Back in early September 2017, I was playing basketball on the courts at Cal State Long Beach along with some classmates from my PT program. This was a common ritual for us as it allowed us to take some time and blow off steam after a long day of classes. However, on this particular day, I was in for something that I had never experienced before. During one of the games, I was defending another player who started driving to the basket from the perimeter. In an attempt to cut him off and block his lay-up, I began back-pedaling towards the basket, but in my haste, forgot to set my feet properly only for my opponent to have him step on my left foot. At this same moment, he threw his shoulder into me causing me to spin rapidly to my left and fall backwards. In that moment, I experienced heard two pops and felt an instant rush of pain en route to the gym floor. Lying on the floor, I suddenly became very fearful because all the thoughts began to flash through my mind about what I had learned in great detail about knee injuries in PT school…the “pop” that could signal a potential ACL tear, the forced rotation on the planted foot that could be a sign of a meniscus tear, what if it were both? These thoughts raced through my mind as I lay there on the floor, unable to get up without help from my friends. These fearful thoughts continued the next day as I walked around campus on a pair of crutches…what was I supposed to do? The first of my two clinical rotations was supposed to start in eight weeks, and I might end up needing surgery if the worst of my fears were to come true. The thought of surgery chilled me to the bone because it might mean having to be held back another year in PT school because I wouldn’t be in sufficient condition to participate in my clinical rotation, but at the same time, I was afraid of the chronic knee instability and early arthritis that could develop in my knee if I chose not to go under the knife. I knew that I didn’t want that to happen because that meant medical bills that me and my family would be struggling to pay, not being able to get a paying job in my profession while my classmates moved on.
Thankfully, I was fortunate in my circumstances for two reasons…first of all, we had a physical therapy clinic on campus which I was able to go to have my knee evaluated. Second, I was a physical therapy student who had the expert opinions of both physical therapists as well as an orthopedic surgeon readily available to him. When I first went into the PT clinic on campus, it was difficult for the therapists to get a definitive diagnosis because of the swelling that remained in my knee. That fact aside, they were able to give me valuable information.. 1) I had poor hip strength..my PT was able to break me (a 6’3” 250 pound guy) using minimal pressure and 2) regardless of the specific pathology, I could start work on strengthening my hips and knee right away to get me back faster. On my next visit, my PT was able to rule out damage to the ACL and concluded based on her physical exam that I had a tear in my medial meniscus.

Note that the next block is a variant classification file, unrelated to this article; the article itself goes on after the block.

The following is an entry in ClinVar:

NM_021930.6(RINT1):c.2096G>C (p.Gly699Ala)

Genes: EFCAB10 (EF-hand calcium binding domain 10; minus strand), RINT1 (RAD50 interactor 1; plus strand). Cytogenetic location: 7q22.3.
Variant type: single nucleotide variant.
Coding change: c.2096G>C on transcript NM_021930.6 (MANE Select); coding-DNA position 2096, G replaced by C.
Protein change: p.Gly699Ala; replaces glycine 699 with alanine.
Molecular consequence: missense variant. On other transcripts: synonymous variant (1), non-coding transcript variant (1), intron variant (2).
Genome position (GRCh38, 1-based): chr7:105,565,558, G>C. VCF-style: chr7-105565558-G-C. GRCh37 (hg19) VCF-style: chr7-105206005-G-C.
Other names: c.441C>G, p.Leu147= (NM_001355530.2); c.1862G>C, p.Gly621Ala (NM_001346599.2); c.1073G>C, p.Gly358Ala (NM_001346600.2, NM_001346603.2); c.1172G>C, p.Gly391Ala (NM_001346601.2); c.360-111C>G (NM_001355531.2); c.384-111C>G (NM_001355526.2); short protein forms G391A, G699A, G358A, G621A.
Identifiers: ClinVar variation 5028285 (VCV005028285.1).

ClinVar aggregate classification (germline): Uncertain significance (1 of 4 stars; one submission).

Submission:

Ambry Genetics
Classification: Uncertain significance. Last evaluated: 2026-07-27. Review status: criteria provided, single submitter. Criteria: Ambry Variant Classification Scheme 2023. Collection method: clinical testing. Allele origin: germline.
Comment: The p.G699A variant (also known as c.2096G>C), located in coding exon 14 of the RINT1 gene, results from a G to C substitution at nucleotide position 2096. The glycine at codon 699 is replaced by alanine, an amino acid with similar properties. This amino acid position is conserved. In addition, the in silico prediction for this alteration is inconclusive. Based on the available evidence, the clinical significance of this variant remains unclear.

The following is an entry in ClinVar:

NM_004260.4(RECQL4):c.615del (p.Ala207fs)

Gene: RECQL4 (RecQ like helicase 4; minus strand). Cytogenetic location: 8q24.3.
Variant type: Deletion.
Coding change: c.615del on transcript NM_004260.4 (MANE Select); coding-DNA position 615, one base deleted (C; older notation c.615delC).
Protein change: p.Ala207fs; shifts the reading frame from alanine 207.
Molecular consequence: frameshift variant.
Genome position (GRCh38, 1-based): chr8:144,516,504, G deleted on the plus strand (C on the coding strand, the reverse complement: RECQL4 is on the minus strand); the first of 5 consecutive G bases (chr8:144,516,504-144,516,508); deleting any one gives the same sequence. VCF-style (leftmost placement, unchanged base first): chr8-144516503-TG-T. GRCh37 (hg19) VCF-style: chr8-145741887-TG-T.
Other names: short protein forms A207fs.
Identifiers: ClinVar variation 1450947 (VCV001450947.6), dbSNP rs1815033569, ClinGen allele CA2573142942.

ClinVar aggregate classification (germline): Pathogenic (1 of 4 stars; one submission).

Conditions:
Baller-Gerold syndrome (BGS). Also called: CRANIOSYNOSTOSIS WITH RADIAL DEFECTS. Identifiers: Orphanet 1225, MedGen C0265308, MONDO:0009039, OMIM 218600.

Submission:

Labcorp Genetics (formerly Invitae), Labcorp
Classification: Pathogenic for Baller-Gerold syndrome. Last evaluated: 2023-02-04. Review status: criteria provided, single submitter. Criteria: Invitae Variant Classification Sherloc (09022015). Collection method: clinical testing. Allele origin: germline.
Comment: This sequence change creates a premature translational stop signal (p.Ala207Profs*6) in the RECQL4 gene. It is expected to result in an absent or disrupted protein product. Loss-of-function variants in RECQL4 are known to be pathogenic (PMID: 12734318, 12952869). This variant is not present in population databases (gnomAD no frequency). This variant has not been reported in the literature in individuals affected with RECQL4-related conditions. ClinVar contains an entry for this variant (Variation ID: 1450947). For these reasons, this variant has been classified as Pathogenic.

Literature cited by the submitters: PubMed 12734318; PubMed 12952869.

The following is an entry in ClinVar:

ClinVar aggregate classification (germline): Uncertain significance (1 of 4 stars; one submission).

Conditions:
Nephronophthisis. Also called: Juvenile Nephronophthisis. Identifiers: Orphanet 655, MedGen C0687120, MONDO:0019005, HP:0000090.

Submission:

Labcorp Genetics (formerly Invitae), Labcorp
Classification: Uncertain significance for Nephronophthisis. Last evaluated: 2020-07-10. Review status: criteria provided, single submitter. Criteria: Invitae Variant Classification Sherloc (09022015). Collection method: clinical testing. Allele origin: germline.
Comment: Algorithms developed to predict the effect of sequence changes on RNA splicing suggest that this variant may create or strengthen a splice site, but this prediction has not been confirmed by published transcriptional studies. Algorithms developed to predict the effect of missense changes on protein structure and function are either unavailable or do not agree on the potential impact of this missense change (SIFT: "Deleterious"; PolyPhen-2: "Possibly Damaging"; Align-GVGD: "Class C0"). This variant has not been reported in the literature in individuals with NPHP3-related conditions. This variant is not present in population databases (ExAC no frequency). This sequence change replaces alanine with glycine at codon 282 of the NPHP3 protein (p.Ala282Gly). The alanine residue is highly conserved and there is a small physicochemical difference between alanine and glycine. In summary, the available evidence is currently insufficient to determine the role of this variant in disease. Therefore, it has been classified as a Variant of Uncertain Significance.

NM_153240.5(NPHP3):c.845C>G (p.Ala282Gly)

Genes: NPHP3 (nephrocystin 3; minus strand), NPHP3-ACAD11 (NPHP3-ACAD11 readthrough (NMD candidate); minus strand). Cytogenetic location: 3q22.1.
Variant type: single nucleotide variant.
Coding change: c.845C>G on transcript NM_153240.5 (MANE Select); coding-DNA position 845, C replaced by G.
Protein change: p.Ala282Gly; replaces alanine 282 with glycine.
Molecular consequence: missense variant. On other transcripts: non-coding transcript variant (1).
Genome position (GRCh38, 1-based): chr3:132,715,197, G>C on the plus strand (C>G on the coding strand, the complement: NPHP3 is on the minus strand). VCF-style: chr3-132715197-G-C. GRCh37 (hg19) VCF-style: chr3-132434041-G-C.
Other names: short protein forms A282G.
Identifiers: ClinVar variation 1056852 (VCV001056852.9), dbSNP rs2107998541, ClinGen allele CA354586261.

Despite the progress we had made in just two visits, the thought still lingered in my mind that I needed to obtain an MRI and undergo surgery to clean up the injury. Throughout my first week after injury, I was able to return to weight-bearing on my left knee, but when I did I experienced a clicking sensation in my knee that remained consistent the whole time I was walking. On top of this, I would feel my knee give out if I made any movements that I required me to extend my leg or to twist it at all. I felt guilty for having these fear-mongering thoughts. All of my training in PT school told me that just because I had a tear that wasn’t an indication that I needed to undergo surgery but the mental image of the potential damage and deformity in my knee caused me to continue thinking that I really needed to get it looked at surgically. These thoughts continued until one of my professors challenged me with this question… “James, if you’re function is improving and you’re aren’t experiencing any big issues, is it really necessary for you to undergo surgery?” What he said had been true, I was indeed getting better…I was doing challenging exercises in the clinic that were pushing me in ways I hadn’t been pushed before, I was experiencing less and less pain each day and I had been experiencing much less clicking, all in a matter of a couple weeks. I was letting that image of damage in my knee hold me back even though everything that I had been doing in PT was making me not only stronger but helping me to improve even in comparison to my condition pre-injury. Now, although I am able to run short distances and have been able to return to swimming at the pool and work as a lifeguard, I still have room to continue to improve because I want to be able to start conditioning for a half-marathon later this year and I still am working on returning to my swimming to its previous form and speed. But what physical therapy has given me is the ability to appreciate function for what it really means, the ability to accomplish. I say this, not merely as a prop for my profession, but earnestly and seriously as a reminder that we all have mental barriers that may be preventing us from getting back to what we love doing most. This I say, as a student who has been nearly a third of his life dedicated to the study of physical therapy. Appreciate function for what it is and don’t let a state of mind prevent you from reaching the goals that you have set for yourself.